Student engagement in the classroom

Posted by Ralph  |  October 6, 2011

(photo credit: flickr/velkr0)

Coinciding with the “back to school” season in many parts of the world these past few weeks, we’ve happily noticed some usage of polltogo by educators. Some notable hot spots have been universities in Ontario, Indiana and Texas.

Though there is little consensus among academics as to how to define engagement, one thing is easy to agree on: participation — asking or answering questions, sharing opinions, etc. — breeds better persistence and performance in learning. [reference]

This is one area where we think polltogo can be quite useful: a weapon in the teacher’s arsenal to help combat disaffection in the classroom.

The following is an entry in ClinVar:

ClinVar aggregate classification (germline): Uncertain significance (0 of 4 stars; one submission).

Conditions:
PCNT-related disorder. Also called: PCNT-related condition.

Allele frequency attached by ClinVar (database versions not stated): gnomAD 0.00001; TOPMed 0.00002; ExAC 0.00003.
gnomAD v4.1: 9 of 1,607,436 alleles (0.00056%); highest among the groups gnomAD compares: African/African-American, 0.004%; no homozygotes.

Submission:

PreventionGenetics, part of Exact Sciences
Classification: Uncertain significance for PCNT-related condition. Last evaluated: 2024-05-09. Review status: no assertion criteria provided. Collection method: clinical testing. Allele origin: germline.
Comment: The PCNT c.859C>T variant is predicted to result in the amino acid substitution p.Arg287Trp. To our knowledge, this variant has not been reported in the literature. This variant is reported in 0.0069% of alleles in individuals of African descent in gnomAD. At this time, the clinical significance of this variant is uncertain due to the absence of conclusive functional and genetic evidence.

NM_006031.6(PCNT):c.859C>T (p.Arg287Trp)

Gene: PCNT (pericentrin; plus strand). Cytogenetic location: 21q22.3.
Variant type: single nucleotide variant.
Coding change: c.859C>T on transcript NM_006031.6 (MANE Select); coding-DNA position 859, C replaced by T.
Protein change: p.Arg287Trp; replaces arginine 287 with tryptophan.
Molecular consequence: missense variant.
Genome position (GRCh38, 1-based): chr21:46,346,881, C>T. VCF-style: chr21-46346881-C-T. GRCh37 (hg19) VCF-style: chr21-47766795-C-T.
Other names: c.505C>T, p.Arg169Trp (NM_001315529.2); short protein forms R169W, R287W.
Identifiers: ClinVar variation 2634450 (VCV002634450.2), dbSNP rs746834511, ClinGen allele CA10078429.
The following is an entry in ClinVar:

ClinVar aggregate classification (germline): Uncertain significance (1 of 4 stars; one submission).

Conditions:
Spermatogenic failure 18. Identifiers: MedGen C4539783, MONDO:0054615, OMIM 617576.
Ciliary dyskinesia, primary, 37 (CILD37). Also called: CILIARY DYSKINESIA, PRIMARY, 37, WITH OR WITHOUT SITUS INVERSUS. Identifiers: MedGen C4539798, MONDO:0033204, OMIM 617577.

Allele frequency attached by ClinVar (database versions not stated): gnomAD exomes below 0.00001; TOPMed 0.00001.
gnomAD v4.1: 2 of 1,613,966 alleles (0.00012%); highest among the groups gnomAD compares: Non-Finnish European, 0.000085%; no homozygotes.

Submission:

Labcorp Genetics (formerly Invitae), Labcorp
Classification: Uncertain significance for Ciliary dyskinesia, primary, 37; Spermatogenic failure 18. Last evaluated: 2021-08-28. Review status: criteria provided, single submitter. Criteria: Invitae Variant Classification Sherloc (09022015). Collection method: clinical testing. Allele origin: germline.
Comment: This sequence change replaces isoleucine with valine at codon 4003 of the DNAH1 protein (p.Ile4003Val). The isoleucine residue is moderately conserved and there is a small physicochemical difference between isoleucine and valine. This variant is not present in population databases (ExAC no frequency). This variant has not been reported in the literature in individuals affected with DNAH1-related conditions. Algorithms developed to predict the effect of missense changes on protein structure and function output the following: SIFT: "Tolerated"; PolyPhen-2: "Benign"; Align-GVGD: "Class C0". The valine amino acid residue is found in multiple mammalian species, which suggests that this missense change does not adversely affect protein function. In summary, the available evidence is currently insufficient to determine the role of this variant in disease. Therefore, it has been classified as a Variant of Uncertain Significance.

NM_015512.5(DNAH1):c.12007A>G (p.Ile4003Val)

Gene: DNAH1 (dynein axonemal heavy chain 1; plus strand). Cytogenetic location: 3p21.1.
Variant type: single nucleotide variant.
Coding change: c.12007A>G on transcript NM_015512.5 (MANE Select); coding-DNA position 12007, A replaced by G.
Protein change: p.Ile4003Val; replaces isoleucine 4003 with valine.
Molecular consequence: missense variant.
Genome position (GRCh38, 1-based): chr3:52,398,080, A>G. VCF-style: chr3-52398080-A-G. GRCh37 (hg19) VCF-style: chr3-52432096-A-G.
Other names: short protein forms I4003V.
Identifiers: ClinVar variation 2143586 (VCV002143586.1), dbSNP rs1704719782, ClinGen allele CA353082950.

Here are some ideas of how to use polltogo to increase student engagement in the classroom:

  1. A pop quiz to check if students are understanding new material [e.g., a multiple choice polltogo]
  2. A tool to get honest feedback, such as “Do I need to spend more time on this topic?” [e.g. a yes/no polltogo with comments]
  3. A method for students to ask questions without fear of embarrassment for asking a “stupid question” (since their votes & comments are anonymous) [e.g. a feedback polltogo]
  4. A way to promote cognitive reinforcement of material taught in class. For example, one could give a polltogo at the end of class for students to take with them on their phone as they leave to go walk to their next class, to lunch, etc.

What are some of your ideas? Have you used polltogo in your classes? Leave a comment below or tweet us your usage tip.



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